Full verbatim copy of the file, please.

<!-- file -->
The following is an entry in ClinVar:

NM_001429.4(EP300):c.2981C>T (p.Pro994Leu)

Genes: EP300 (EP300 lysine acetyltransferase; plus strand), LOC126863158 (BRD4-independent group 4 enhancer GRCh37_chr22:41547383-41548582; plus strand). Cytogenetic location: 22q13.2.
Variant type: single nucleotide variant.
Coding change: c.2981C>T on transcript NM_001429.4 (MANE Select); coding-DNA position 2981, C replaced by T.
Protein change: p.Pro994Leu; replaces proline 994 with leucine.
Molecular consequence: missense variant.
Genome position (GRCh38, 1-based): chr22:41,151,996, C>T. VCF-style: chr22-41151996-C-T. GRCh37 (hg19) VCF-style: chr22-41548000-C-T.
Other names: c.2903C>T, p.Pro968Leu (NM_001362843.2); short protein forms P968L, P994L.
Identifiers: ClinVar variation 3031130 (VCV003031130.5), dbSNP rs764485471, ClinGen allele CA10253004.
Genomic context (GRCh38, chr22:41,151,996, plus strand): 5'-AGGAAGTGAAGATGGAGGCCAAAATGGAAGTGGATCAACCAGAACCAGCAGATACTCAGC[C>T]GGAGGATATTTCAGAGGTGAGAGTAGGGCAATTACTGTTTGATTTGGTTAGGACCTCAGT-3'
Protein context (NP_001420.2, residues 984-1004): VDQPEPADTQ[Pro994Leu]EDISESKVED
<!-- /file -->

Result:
The following is an entry in ClinVar:

NM_001429.4(EP300):c.2981C>T (p.Pro994Leu)

Genes: EP300 (EP300 lysine acetyltransferase; plus strand), LOC126863158 (BRD4-independent group 4 enhancer GRCh37_chr22:41547383-41548582; plus strand). Cytogenetic location: 22q13.2.
Variant type: single nucleotide variant.
Coding change: c.2981C>T on transcript NM_001429.4 (MANE Select); coding-DNA position 2981, C replaced by T.
Protein change: p.Pro994Leu; replaces proline 994 with leucine.
Molecular consequence: missense variant.
Genome position (GRCh38, 1-based): chr22:41,151,996, C>T. VCF-style: chr22-41151996-C-T. GRCh37 (hg19) VCF-style: chr22-41548000-C-T.
Other names: c.2903C>T, p.Pro968Leu (NM_001362843.2); short protein forms P968L, P994L.
Identifiers: ClinVar variation 3031130 (VCV003031130.5), dbSNP rs764485471, ClinGen allele CA10253004.
Genomic context (GRCh38, chr22:41,151,996, plus strand): 5'-AGGAAGTGAAGATGGAGGCCAAAATGGAAGTGGATCAACCAGAACCAGCAGATACTCAGC[C>T]GGAGGATATTTCAGAGGTGAGAGTAGGGCAATTACTGTTTGATTTGGTTAGGACCTCAGT-3'
Protein context (NP_001420.2, residues 984-1004): VDQPEPADTQ[Pro994Leu]EDISESKVED